Like in all societies, where women are often pushed aside in a male-dominated politics, Ms. Pelosi has been a target of political mudslinging both from the Republican and from her own party, including ads that portrayed her as unflattering and aggressive, but she’s a survivor.

“After she became speaker, conservative media started to speculate about whether she’d had plastic surgery,” according to a narrative posted on
Described as an “Icon of Female Power,” by the New York Times, Pelosi herself was once worried about having too much to herself in terms of power and influence. According to the New York Times, in 1984, when she occupied the position of chairwoman, along with other titles in the California Democratic Party, she confided in Lindy Boggs, a Louisiana congresswoman, about how she was uncomfortable and was finding ways drop some of the titles. But Ms. Boggs advised her against it saying, “‘Darlin’, no man would ever think that. Don’t you give anything up?”
Perhaps, Ms. Pelosi kept the words of Ms. Boggs to heart as she continued to hold powerful positions on Capitol Hill in the last three decades and becoming the first lawmaker in more than half a century to hold the office of speaker twice.

She’s has also made history as one of the two members of the house to be elected at the age of 78 in the history of United States.
The oldest Member to hold the office of Speaker of the House of Representatives before Pelosi was Sam Rayburn of Texas, who was elected Speaker for the 10th and final time at age 78, in 1961.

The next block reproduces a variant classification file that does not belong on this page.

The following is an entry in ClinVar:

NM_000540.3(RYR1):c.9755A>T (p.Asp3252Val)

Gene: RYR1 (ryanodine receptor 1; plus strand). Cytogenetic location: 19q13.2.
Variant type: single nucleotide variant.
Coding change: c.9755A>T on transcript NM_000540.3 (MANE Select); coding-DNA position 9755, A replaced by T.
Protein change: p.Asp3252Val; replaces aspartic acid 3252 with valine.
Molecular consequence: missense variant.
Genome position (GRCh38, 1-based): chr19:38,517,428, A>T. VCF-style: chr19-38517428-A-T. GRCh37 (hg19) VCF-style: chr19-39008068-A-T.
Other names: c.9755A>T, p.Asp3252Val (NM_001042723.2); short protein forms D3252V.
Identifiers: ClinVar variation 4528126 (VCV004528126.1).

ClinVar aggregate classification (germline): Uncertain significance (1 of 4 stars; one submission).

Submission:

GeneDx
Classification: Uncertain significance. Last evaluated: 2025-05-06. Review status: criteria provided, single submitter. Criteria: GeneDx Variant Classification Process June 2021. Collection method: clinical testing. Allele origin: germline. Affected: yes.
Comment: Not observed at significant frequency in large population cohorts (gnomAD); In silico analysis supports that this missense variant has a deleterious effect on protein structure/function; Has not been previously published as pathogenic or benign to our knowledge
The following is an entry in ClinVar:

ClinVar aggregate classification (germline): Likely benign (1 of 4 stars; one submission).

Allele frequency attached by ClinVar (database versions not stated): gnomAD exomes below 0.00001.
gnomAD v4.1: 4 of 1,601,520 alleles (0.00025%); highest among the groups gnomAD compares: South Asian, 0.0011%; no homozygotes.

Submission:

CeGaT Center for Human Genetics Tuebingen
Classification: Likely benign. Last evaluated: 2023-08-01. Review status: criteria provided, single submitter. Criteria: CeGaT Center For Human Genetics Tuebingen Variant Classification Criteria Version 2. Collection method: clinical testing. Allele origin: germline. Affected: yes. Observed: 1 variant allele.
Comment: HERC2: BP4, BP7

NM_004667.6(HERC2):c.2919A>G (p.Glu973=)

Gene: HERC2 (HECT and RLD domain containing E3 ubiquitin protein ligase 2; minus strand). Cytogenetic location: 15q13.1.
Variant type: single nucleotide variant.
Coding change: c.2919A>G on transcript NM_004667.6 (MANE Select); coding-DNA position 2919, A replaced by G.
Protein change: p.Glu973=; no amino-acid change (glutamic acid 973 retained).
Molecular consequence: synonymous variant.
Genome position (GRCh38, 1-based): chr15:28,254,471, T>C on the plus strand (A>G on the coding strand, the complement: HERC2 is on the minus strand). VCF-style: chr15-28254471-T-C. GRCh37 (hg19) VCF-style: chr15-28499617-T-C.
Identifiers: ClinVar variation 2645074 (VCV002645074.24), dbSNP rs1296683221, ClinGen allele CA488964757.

Once in Washington, Ms. Pelosi carved a niche for herself putting her mouth where her mind is with toughness, focus and legislative skill to champion bills that reflect her liberal politics like Affordable Care Act, reform of Wall Street regulation along with support for a massive economic stimulus for the revival of a collapsing economy in 2008, advocating human rights, seeking funding for health research, HIV/AIDS and other noteworthy issues of governance.

That way, the powerful fundraiser for Democratic Party became a star in the firmament of Democratic Politics, rising through the ranks and adding many firsts to her name.
In 2001, after defeating Representative Steny D. Hoyer of Maryland, Ms. Pelosi was elected Democratic whip, becoming the first woman to hold that post. The following year, she added another first, when she became the first woman to lead a party in Congress as Democrats elected her as leader.

With several accomplishments that make her a go-to person in Democratic politics, several House Democrats, both men and women, gave Pelosi the honor she deserved on the day she took back the gavel by wearing bright and beautiful blue buttons emblazoned with the words “Madame Speaker,” next to their traditional member’s pin.
A journey that began for her as a volunteer for the Democratic Party, Ms. Pelosi learned politics from home listening to her father, who served in Congress and was the mayor of Baltimore for 12 years, and her brother, Thomas, who later served as mayor of Baltimore as well.